Grating-Coupled Surface-Emitters --- Highly Directional Outcouplers and Spatially Coherent Lasers
Doctoral thesis, 1997
This thesis deals with grating-coupled surface-emitting semiconductor lasers. The work is part of a larger effort that aims at developing semiconductor lasers with built-in beam-forming elements, which eliminate the need for external micro-optics. Such integrated light emitters have potential use in present and future applications because of increased functionality and simplified packaging. A grating-coupled surface-emitter consists of an integrated in-plane laser, that produces a spatially coherent guided wave, and a grating outcoupler, that diffracts the light out of the waveguide and shapes the emitted beam. The thesis covers two main aspects of such emitters: highly efficient outcouplers and spatially coherent broad-area lasers.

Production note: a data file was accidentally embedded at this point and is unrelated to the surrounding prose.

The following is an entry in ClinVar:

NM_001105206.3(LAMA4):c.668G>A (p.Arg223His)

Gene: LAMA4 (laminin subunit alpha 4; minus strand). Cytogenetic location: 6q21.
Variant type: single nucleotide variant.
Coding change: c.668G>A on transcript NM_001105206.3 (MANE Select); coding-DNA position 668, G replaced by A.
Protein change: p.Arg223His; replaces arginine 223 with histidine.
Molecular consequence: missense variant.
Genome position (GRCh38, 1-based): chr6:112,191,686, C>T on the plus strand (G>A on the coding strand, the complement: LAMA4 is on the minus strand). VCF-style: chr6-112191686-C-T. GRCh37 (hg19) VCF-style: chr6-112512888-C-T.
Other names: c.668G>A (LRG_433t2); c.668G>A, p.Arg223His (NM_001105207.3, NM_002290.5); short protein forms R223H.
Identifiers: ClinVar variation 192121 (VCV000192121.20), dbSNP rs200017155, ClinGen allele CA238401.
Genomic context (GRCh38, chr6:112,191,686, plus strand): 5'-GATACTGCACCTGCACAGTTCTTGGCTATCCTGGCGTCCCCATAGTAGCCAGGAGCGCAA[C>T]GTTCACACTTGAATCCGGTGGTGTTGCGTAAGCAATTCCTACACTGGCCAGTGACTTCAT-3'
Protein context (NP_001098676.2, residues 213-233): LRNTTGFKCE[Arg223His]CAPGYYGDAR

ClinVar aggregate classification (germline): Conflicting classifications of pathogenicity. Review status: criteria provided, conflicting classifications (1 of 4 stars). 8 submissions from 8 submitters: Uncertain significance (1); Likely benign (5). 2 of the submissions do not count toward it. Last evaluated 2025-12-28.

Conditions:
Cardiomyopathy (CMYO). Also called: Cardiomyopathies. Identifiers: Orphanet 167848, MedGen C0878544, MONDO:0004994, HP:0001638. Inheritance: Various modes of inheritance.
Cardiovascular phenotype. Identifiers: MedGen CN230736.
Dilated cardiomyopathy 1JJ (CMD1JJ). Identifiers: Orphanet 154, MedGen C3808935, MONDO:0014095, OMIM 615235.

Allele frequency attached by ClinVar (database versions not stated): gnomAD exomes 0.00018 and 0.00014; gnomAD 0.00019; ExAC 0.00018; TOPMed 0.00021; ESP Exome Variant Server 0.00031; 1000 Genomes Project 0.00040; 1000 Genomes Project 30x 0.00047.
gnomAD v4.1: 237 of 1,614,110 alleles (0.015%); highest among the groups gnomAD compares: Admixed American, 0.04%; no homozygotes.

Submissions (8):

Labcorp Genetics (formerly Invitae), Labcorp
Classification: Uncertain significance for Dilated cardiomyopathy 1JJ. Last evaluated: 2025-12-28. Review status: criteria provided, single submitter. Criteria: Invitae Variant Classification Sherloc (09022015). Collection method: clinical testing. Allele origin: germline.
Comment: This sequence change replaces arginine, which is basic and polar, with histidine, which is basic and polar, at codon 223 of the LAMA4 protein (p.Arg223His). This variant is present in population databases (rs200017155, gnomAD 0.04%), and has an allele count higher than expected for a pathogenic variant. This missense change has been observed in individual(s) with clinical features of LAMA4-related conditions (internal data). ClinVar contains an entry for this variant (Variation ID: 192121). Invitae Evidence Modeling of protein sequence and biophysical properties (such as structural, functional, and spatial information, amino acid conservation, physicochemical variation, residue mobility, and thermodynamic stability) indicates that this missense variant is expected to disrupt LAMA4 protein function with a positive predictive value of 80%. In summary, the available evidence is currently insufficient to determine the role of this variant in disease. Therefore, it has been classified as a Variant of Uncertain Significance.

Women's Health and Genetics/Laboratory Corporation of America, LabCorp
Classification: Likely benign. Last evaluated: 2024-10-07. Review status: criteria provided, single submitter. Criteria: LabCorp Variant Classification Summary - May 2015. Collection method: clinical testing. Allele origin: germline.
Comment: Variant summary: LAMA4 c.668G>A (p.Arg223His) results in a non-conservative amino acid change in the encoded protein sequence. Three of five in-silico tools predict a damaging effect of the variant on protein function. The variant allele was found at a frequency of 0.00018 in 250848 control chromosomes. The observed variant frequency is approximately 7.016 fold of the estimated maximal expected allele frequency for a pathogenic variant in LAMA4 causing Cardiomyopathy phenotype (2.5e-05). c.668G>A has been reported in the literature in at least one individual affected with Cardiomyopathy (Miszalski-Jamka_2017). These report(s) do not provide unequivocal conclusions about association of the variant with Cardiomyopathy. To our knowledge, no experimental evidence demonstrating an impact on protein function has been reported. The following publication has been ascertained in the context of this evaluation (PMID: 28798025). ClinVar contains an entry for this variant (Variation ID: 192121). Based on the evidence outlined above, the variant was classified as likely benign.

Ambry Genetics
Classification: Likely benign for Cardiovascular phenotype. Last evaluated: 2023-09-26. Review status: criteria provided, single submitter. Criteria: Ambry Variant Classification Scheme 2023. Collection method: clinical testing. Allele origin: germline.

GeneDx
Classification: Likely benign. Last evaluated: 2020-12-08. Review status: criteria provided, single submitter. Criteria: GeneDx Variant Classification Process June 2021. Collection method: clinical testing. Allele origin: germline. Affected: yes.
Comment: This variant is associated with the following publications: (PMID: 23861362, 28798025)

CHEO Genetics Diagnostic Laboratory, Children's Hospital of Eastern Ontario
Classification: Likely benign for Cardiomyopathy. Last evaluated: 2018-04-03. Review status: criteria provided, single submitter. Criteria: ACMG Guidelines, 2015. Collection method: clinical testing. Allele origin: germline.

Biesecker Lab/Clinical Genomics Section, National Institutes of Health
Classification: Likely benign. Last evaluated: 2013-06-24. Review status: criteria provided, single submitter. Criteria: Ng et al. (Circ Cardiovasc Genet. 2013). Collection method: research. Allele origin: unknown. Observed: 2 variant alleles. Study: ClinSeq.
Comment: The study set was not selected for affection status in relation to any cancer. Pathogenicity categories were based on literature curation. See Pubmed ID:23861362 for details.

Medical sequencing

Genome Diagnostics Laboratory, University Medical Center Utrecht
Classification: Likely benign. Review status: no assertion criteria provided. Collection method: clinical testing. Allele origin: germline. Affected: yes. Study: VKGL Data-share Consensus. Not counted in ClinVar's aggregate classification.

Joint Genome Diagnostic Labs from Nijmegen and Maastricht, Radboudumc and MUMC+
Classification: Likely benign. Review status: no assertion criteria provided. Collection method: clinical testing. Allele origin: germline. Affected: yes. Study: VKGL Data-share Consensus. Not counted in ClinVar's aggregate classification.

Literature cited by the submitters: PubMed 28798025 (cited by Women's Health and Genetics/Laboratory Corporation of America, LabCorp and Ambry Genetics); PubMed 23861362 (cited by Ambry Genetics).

We have theoretically and experimentally investigated two different methods to achieve high directionality in grating-outcouplers: blazed gratings and substrate reflectors. Outcoupling efficiencies of 84 and 94% have been measured for these two methods, respectively. This has produced overall laser efficiencies comparable to those of edge-emitters.
An unstable-resonator laser design, aimed at producing a spatially coherent broad-area output, has been numerically modeled and experimentally investigated. The laser produces a 160-.my.m-wide coherent output with a nearly plane wavefront. Focusing and spot-array generating outcouplers have also been integrated with the laser.